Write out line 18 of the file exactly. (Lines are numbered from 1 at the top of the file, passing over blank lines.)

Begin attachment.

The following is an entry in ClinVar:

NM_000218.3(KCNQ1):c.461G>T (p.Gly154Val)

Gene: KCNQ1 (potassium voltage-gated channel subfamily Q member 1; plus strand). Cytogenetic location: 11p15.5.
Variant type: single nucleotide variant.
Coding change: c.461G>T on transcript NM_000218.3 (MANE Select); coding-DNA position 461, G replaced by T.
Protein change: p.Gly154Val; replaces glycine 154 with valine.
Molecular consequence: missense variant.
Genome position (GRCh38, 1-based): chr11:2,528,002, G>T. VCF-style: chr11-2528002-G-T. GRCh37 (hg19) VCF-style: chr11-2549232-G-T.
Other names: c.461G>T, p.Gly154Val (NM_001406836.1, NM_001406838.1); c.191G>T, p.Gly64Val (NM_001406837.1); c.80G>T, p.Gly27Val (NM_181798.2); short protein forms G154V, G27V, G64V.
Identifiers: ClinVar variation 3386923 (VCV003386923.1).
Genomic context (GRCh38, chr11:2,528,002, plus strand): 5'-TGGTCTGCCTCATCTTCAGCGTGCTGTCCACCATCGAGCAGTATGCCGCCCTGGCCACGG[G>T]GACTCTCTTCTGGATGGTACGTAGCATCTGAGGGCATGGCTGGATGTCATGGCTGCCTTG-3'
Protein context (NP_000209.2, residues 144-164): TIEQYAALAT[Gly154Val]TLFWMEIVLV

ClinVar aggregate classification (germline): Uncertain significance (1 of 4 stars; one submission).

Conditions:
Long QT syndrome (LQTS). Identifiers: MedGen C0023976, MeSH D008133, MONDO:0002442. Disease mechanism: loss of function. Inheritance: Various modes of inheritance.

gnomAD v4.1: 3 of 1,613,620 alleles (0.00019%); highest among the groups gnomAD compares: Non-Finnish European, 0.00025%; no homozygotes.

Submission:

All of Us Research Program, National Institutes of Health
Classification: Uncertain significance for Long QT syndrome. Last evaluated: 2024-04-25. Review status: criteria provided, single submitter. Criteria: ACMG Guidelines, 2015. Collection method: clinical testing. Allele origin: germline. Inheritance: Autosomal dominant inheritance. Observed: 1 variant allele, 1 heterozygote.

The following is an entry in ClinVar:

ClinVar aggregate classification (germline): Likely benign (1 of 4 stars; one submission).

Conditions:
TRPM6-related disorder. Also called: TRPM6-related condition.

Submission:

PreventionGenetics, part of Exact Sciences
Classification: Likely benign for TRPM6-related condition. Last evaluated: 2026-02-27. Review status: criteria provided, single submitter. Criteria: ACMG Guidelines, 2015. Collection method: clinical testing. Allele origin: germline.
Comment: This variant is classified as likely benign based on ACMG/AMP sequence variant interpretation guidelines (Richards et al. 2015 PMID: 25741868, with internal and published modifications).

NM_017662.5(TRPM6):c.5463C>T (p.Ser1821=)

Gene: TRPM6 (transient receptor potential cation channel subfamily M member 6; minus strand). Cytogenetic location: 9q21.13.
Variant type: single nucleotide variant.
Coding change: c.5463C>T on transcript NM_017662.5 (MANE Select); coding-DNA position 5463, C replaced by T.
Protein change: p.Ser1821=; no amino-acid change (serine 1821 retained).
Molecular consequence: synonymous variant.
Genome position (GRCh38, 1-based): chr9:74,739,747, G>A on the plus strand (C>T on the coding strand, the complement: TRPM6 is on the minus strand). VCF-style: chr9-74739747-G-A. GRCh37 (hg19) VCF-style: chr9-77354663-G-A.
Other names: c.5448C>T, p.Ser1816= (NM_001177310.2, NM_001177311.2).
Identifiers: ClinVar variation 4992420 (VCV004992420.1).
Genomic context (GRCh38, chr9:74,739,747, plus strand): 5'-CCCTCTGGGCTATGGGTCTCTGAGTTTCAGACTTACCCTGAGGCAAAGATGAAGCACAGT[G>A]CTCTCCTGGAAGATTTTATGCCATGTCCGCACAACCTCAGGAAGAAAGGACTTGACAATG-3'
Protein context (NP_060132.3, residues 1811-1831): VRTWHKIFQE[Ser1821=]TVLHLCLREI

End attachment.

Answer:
All of Us Research Program, National Institutes of Health